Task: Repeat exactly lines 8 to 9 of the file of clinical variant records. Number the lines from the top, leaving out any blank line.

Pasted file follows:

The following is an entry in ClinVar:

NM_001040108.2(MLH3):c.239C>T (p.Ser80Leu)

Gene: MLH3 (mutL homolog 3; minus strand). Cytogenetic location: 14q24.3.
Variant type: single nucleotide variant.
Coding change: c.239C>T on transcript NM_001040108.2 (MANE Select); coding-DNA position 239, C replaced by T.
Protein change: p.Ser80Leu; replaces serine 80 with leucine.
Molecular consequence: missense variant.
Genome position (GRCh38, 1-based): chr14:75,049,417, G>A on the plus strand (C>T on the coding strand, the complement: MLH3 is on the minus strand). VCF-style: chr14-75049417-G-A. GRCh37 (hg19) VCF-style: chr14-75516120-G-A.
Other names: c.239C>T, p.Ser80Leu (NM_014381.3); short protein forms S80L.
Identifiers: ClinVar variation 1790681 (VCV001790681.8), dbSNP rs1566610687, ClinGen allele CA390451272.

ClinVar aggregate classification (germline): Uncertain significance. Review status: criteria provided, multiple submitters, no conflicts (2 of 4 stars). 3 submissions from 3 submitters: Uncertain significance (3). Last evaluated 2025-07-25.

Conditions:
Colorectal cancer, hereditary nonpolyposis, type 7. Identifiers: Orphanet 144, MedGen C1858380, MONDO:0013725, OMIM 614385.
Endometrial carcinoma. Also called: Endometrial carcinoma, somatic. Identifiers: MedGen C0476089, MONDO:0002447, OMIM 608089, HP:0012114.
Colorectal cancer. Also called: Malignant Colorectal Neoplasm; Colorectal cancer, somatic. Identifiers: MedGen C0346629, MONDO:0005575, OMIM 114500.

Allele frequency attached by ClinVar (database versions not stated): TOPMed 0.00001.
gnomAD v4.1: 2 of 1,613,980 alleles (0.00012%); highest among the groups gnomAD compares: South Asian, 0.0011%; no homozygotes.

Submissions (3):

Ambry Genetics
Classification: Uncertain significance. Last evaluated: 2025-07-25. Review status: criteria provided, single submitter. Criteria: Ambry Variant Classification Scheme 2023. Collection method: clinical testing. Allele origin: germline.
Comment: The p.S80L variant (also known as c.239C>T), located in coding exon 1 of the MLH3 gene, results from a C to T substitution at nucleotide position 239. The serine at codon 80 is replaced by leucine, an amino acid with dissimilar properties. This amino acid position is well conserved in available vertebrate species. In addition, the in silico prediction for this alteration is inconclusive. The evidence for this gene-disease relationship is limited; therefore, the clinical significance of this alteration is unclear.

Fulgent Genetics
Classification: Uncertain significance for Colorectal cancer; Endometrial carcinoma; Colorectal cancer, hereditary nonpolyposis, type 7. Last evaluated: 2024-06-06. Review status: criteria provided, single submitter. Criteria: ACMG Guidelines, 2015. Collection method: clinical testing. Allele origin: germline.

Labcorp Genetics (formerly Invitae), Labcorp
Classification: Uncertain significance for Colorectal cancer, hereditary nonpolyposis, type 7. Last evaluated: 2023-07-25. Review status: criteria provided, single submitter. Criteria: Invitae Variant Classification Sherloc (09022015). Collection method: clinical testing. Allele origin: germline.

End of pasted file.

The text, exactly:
Genome position (GRCh38, 1-based): chr14:75,049,417, G>A on the plus strand (C>T on the coding strand, the complement: MLH3 is on the minus strand). VCF-style: chr14-75049417-G-A. GRCh37 (hg19) VCF-style: chr14-75516120-G-A.
Other names: c.239C>T, p.Ser80Leu (NM_014381.3); short protein forms S80L.